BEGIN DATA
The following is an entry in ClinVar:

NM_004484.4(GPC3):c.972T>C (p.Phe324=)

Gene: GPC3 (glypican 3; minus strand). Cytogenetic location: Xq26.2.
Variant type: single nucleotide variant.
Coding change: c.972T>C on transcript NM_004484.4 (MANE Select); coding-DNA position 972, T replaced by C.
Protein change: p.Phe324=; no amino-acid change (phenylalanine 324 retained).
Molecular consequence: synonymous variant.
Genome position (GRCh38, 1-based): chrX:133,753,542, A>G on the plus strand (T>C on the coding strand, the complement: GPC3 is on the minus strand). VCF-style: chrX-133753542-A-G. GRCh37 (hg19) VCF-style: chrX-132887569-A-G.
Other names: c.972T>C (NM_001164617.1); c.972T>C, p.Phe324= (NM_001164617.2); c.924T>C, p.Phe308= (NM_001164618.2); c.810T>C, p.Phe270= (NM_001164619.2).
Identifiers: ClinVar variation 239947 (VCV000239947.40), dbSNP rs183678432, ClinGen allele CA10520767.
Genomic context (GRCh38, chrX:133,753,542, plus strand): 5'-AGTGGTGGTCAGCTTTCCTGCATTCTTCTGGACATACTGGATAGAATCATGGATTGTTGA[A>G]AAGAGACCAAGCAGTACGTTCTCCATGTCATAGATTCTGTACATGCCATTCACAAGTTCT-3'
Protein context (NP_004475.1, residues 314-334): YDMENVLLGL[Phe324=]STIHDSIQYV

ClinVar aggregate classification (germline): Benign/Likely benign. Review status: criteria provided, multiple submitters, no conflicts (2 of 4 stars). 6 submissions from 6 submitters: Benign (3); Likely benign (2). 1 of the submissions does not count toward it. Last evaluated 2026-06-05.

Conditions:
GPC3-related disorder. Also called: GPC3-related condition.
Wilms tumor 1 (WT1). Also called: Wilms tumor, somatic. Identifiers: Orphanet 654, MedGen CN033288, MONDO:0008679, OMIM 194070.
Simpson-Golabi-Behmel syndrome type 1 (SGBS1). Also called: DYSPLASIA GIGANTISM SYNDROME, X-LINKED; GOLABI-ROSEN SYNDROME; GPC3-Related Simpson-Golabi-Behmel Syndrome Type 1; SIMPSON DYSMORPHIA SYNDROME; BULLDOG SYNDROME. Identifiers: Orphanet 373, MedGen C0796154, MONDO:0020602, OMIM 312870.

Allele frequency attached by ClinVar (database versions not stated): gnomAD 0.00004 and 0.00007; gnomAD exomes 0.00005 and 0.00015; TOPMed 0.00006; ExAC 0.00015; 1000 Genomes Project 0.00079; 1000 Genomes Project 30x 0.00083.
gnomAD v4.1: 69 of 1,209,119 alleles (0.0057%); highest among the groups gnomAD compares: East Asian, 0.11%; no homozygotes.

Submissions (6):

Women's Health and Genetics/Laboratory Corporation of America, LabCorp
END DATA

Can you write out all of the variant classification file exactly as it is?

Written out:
The following is an entry in ClinVar:

NM_004484.4(GPC3):c.972T>C (p.Phe324=)

Gene: GPC3 (glypican 3; minus strand). Cytogenetic location: Xq26.2.
Variant type: single nucleotide variant.
Coding change: c.972T>C on transcript NM_004484.4 (MANE Select); coding-DNA position 972, T replaced by C.
Protein change: p.Phe324=; no amino-acid change (phenylalanine 324 retained).
Molecular consequence: synonymous variant.
Genome position (GRCh38, 1-based): chrX:133,753,542, A>G on the plus strand (T>C on the coding strand, the complement: GPC3 is on the minus strand). VCF-style: chrX-133753542-A-G. GRCh37 (hg19) VCF-style: chrX-132887569-A-G.
Other names: c.972T>C (NM_001164617.1); c.972T>C, p.Phe324= (NM_001164617.2); c.924T>C, p.Phe308= (NM_001164618.2); c.810T>C, p.Phe270= (NM_001164619.2).
Identifiers: ClinVar variation 239947 (VCV000239947.40), dbSNP rs183678432, ClinGen allele CA10520767.
Genomic context (GRCh38, chrX:133,753,542, plus strand): 5'-AGTGGTGGTCAGCTTTCCTGCATTCTTCTGGACATACTGGATAGAATCATGGATTGTTGA[A>G]AAGAGACCAAGCAGTACGTTCTCCATGTCATAGATTCTGTACATGCCATTCACAAGTTCT-3'
Protein context (NP_004475.1, residues 314-334): YDMENVLLGL[Phe324=]STIHDSIQYV

ClinVar aggregate classification (germline): Benign/Likely benign. Review status: criteria provided, multiple submitters, no conflicts (2 of 4 stars). 6 submissions from 6 submitters: Benign (3); Likely benign (2). 1 of the submissions does not count toward it. Last evaluated 2026-06-05.

Conditions:
GPC3-related disorder. Also called: GPC3-related condition.
Wilms tumor 1 (WT1). Also called: Wilms tumor, somatic. Identifiers: Orphanet 654, MedGen CN033288, MONDO:0008679, OMIM 194070.
Simpson-Golabi-Behmel syndrome type 1 (SGBS1). Also called: DYSPLASIA GIGANTISM SYNDROME, X-LINKED; GOLABI-ROSEN SYNDROME; GPC3-Related Simpson-Golabi-Behmel Syndrome Type 1; SIMPSON DYSMORPHIA SYNDROME; BULLDOG SYNDROME. Identifiers: Orphanet 373, MedGen C0796154, MONDO:0020602, OMIM 312870.

Allele frequency attached by ClinVar (database versions not stated): gnomAD 0.00004 and 0.00007; gnomAD exomes 0.00005 and 0.00015; TOPMed 0.00006; ExAC 0.00015; 1000 Genomes Project 0.00079; 1000 Genomes Project 30x 0.00083.
gnomAD v4.1: 69 of 1,209,119 alleles (0.0057%); highest among the groups gnomAD compares: East Asian, 0.11%; no homozygotes.

Submissions (6):

Women's Health and Genetics/Laboratory Corporation of America, LabCorp